After creating the asset, make sure the current blend-file is saved in your asset library. Blender does not copy the asset into the asset library for you.

Editar Recursos

Since assets are regular data-blocks, with just a little bit of metadata attached, they can be edited like any other Blender data. Just open the file and edit the object, material, world, etc.

For poses assets, this is also possible. With the pose library file open, just click the Assign Action button to assign the pose action to the currently selected armature. Then you can use all of the animation tooling to edit the pose, remove or add keys, etc.

Editing asset metadata can be done via the Asset Browser.

Compartición de recursos

Because assets are simply stored in blend-files, they can be shared by sharing their blend-file. Be sure to include the Asset Catalog Definition File as well.

There is currently no functionality to extract selected assets and save them (together with their catalog definitions) into a different blend-file. This could be implemented as an add-on.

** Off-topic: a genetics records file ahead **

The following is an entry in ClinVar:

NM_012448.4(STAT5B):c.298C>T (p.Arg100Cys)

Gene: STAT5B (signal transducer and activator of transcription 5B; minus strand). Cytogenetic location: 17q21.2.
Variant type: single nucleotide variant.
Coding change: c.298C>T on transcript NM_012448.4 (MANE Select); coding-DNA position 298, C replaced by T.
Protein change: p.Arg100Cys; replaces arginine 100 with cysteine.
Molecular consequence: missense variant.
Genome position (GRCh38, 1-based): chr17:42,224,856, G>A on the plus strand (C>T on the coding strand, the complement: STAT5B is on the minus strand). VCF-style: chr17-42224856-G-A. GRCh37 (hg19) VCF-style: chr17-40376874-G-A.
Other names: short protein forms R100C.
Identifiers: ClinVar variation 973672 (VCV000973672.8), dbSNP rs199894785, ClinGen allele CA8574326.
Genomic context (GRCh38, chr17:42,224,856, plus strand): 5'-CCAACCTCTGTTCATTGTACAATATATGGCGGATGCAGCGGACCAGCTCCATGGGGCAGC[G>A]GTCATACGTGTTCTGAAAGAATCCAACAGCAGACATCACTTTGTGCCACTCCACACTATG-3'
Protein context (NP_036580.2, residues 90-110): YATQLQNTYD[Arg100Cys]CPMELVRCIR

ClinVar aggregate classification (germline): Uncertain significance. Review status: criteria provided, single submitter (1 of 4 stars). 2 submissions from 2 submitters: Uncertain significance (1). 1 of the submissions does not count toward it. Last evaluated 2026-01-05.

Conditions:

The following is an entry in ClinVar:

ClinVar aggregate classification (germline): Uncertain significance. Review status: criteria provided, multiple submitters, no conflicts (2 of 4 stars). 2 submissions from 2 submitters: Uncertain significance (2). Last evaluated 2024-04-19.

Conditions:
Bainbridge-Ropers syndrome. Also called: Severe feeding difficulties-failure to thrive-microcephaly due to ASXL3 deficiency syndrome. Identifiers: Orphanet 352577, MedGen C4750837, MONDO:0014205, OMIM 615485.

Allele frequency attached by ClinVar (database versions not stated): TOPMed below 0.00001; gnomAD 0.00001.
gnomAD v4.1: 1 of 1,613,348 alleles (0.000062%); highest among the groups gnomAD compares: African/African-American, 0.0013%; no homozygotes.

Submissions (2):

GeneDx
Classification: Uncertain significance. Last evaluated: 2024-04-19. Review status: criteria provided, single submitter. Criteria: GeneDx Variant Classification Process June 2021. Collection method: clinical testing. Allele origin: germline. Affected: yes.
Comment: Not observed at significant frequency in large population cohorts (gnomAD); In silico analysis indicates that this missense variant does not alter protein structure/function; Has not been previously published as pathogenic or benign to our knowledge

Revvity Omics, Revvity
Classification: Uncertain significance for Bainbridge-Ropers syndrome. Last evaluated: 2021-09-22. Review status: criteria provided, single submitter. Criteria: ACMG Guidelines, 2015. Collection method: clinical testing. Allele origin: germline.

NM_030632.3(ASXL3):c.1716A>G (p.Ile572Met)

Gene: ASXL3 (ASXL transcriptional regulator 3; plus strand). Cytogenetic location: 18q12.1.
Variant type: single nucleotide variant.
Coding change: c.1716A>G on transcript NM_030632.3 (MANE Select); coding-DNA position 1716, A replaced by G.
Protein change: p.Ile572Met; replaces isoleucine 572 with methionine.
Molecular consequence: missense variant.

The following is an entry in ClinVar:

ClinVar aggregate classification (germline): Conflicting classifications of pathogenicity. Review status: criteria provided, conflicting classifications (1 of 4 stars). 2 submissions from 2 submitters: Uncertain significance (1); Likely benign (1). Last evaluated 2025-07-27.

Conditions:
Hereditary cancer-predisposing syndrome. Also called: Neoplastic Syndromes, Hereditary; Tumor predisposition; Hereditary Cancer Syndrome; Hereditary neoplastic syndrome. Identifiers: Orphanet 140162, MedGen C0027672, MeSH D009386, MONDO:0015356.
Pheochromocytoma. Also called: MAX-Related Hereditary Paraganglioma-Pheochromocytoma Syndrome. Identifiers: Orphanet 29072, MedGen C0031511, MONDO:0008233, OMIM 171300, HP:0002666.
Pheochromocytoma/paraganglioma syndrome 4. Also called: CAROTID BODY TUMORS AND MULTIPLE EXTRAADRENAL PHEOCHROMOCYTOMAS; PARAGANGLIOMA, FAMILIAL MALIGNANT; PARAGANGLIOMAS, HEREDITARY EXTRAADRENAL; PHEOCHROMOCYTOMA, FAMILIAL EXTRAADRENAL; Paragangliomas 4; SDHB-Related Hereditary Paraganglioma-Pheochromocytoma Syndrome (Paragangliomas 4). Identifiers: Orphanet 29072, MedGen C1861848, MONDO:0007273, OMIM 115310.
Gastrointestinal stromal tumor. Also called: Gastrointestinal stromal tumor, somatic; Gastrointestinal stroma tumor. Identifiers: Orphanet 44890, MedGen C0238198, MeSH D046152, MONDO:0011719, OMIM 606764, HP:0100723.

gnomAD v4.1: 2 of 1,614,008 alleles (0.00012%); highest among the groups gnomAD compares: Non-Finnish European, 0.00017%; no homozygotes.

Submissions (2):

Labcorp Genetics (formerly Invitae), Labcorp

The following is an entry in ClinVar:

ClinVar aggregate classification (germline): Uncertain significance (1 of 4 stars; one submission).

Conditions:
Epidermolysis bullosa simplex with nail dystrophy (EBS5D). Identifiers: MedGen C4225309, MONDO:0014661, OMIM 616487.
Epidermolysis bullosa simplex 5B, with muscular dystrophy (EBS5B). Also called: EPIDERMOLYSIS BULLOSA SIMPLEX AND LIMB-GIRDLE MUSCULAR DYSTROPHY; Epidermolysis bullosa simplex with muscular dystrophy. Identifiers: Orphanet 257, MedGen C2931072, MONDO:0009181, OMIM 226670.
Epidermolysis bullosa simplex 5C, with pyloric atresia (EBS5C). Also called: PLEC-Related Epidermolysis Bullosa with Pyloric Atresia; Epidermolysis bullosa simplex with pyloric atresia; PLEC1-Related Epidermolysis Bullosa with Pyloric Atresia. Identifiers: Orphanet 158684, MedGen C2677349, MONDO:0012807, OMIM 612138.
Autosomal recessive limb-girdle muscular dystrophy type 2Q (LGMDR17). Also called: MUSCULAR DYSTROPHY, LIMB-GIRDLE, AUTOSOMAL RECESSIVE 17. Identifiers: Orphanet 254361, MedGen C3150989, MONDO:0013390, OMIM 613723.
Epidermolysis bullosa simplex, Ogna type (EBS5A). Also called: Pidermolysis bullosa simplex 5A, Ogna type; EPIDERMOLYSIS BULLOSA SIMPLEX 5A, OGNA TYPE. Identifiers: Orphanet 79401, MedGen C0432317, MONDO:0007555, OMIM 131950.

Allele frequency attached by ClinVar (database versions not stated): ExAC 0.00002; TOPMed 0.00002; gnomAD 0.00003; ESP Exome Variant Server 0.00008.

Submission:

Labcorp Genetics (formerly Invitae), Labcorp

Uso de recursos

Assets can be used from the Explorador de recursos.

The pose library extends this, and adds an Asset View to the 3D Viewport. See Uso desde la Vista 3D.

Eliminación de recursos

Asset metadata can be erased by the Clear Asset operator. This operator is available in data-block selectors, the Asset Browser, and for objects in the 3D Viewport menu.


Clear Asset in the Asset Browser.

Eliminar Recurso

Removes the asset metadata (catalog, description, author, tags), effectively turning an asset into a regular data-block. As such, the same removal rules apply as with other data-blocks. For example, if a mesh object is still placed in the scene, Clear Asset will not remove it from the scene. See Persistencia en el tiempo. The preview will be kept inside the data-block and not be removed.

Eliminar Recurso (Definir como Usuario Ficticio)

Performs the same operation as Clear Asset, and then marks the data-block as protected. This makes it possible to no longer have the data-block marked as asset, and still be sure it is not lost when saving the blend-file.

Recursos incorporados

Blender includes many assets out of the box, these are contained in the «Essentials» library.